Musical dehydration

Musical dehydration

Donning proverbial fangs and claws, I’ve officially rejoined the rat race. (I can’t help but recall last week’s image of  three plump, feral rats clambering around on the subway tracks in New York City; an all too appropriate visual aid.) I’m grateful for the natural light available at my window seat, the subsequent view of Pittsburgh from twenty-three stories up, and, of course, the steady paycheck that keeps my keester glued to the office chair.

The worst part about my new job, though, is the horrifying, total absence of music.

We’re not allowed to bring iPods or do anything “entertainment-related” on our work computers. They’re not even piping bad, contemporary jazz music softly into the office. I caught myself whistling a tune from Rachel Portman’s opera, The Little Prince, as I wandered the halls this morning—and immediately felt as naked and unwanted as a lone songbird in a post-apocalyptic land of death.

For me, music is water. I can go a little while without it, but not long. I need it on, constantly. (And of course we’re talking about film music here primarily.) I like music playing in the car, at work, in the evenings, in the mornings—constant, constant music.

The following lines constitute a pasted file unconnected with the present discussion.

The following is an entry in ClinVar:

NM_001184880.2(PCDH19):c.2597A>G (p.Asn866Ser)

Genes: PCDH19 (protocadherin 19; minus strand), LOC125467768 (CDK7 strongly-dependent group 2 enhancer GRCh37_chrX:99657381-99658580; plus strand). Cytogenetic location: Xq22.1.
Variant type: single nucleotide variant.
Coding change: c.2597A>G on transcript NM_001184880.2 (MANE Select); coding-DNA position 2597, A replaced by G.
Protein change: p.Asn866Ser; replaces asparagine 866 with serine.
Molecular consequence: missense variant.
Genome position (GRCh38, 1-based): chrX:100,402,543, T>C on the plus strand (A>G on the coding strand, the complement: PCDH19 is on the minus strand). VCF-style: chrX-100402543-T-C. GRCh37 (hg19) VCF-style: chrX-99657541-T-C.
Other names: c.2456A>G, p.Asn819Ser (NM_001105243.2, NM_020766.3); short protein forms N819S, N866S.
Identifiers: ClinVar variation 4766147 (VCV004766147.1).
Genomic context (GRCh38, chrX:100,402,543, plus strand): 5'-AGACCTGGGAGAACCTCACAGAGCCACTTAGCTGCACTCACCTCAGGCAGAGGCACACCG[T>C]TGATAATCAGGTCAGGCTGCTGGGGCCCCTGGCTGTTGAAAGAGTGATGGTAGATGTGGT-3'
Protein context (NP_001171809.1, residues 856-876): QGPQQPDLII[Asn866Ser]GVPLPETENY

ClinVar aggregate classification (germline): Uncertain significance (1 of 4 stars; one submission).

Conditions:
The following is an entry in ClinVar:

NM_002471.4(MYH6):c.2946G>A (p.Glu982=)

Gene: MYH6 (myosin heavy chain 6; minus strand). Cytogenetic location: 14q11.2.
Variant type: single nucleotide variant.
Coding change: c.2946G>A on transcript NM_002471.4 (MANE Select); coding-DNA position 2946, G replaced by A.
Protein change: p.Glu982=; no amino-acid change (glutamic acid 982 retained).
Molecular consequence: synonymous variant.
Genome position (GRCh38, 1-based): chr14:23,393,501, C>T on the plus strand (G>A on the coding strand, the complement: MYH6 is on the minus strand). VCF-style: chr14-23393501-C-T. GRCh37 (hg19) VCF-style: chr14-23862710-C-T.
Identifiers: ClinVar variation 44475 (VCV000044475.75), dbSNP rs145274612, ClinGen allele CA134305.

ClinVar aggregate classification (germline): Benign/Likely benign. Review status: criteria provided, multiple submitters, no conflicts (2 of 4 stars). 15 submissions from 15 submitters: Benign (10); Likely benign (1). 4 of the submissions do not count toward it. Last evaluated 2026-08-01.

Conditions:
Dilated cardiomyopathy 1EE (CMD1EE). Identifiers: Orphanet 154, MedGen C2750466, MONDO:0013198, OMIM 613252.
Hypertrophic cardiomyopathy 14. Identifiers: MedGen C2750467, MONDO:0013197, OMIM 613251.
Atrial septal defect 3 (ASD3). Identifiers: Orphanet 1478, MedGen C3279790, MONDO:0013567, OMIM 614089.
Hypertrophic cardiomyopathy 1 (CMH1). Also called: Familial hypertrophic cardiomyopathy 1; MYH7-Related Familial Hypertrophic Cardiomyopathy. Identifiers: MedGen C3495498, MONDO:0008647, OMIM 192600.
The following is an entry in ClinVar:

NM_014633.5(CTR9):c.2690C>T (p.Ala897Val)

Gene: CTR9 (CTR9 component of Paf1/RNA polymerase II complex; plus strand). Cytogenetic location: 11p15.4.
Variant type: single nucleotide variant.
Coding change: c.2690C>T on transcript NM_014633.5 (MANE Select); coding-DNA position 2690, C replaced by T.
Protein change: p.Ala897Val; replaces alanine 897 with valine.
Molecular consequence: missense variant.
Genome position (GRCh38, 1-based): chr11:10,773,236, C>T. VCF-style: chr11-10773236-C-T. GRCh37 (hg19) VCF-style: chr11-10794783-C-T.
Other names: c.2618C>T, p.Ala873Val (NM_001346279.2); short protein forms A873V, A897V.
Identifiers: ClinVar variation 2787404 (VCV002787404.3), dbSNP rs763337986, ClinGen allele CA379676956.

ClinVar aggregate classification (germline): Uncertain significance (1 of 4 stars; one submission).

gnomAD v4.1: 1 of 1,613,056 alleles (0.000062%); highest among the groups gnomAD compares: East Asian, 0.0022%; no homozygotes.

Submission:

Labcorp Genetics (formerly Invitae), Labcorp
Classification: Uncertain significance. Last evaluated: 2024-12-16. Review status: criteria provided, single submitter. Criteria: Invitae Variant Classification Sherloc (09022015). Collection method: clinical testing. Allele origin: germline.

I realize that I’d probably benefit from some good old monastic silence. With music continuously channeling into my brain, I rarely give my inner self a moment to just be still and contemplate life in all its quiet splendor. I say this, though, with my licker in my jowls. The idea of quiet contemplation is a nightmarish one for me. When I find myself alone in a car with no music, for instance, I inevitably start talking in strange voices or singing aloud. In many ways I think I’m allergic to silence. It can literally drive me insane.

It’s fair to say we live in an overstimulated culture. The incessant barrage of media (both visual and auditory) no doubt weakens our ability to concentrate, to appreciate, to meditate. Perhaps my addict’s dependence on music is simply a symptom of living in modern society, and not a positive one.

Still, imagined or not—healthy or not—I need music to survive. And working eight hours a day without sweet tones and melodies leaves my musical tongue parched, my musical body sluggish, and my musical kidneys working overtime to compensate for my musical dehydration.